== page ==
What might prevent access in the land domain? IEDS, for example, which have become an adversary’s asymmetric way of denying us access even when they’re – we are far superior to them in terms of numbers and technology ability. So joint operational access is intended to ensure our freedom of movement as a military
Q: Hi. My name is Anne Rutherford (sp), and I’m just a mom from Severna Park. I was wondering – we have a lot of people who say that the Pakistani ISI was well-aware of Osama bin Laden’s –
GEN. DEMPSEY: Mmm hmm.
Q: — presence there. And how do you address working with them as a partner and also how that would lead into the green-on-blue attacks in Afghanistan and all the undercurrent of that – (inaudible) –
GEN. DEMPSEY: Yeah. There’s a – there’s a lot of threads in – that come together to form that question. The question of our relationship with Pakistan in general is one of complexity, I mean, deep complexity, also some pretty significant commitment military-to-military, a lot of misunderstanding and a lot of mistrust fundamentally that has – and this is not a new phenomena. It goes back, truthfully, decades.
For example, officers of my generation have a pretty close relationship with each other because we went to each other’s schools, we’ve gotten to know each other over time. But there’s a generation behind that, for reasons that are – that are pretty well-known, didn’t come to our schools; we didn’t engage with them. And so we’ve got these kind of generational gaps in our relationship that frankly create a lot of mistrust and misunderstanding. There – we are concerned, have been concerned, have been pretty upfront with them. I try not to – not to have the relationship play out in public but rather work it as closely as I can privately. But I do remain concerned about the safe havens that run along the eastern Afghan border, the western Pakistan border. The green-on-blue that you’re describing, for those of you that aren’t exactly familiar with that phraseology, is the insider threat or the act of Afghan soldiers or policemen turning on their U.S. or coalition partners. It’s related but it’s not – that’s not one that I can see particularly a cause and effect. The green-on-blue is if we take a hundred instances – even that issue’s complex – if we took a hundred of them, probably 25 of them would be based on ideological and religious differences, maybe even affiliation with the Taliban, maybe even affiliated with the Pakistan Taliban. I mean, everyone has its own challenge. The other 75 of that hundred would be for other reasons, whether it’s tribal or having been insulted or felt like they weren’t respected or internal problems to that particular Afghan soldier’s family, much like we sometimes see with the pressures of war on our own families.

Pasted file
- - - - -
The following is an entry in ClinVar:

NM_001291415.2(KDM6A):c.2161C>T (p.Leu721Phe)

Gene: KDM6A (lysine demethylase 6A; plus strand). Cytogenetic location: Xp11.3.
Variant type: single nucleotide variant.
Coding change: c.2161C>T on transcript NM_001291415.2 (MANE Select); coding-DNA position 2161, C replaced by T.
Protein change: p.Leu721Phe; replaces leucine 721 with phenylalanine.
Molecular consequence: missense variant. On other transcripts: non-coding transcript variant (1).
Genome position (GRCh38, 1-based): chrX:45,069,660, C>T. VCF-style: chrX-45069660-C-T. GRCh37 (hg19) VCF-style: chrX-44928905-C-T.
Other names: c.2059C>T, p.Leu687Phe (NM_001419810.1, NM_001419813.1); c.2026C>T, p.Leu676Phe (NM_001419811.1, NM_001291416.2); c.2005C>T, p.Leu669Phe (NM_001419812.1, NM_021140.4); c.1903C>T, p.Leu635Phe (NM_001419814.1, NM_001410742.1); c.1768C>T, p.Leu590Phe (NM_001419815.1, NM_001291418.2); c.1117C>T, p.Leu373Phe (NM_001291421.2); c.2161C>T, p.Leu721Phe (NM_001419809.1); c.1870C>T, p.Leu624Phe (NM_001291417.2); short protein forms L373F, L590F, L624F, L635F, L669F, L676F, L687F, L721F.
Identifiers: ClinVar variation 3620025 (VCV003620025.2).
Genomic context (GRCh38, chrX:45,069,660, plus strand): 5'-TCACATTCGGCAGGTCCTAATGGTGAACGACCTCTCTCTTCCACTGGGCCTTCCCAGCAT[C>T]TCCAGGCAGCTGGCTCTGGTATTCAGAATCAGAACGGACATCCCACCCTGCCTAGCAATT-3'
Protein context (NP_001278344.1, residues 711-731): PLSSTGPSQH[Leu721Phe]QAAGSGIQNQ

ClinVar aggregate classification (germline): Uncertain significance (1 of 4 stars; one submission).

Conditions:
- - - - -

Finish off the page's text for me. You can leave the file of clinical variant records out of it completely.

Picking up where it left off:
So it’s a huge challenge. And I – and I think you know that what we’re – what we’re working on is we’re working on it from several different directions, one is counterintelligence operations inside of those formations ourselves, biometrics, education, tactics, techniques and procedures when we’re with and around them that I wouldn’t state publicly, but that allow us to always be protected. So it’s extraordinarily complex. But the relationship with Pakistan is my most – my most complex relationship, but one to which I’m committed to trying to find increasingly common interests, certainly along the border between Pakistan and Afghanistan.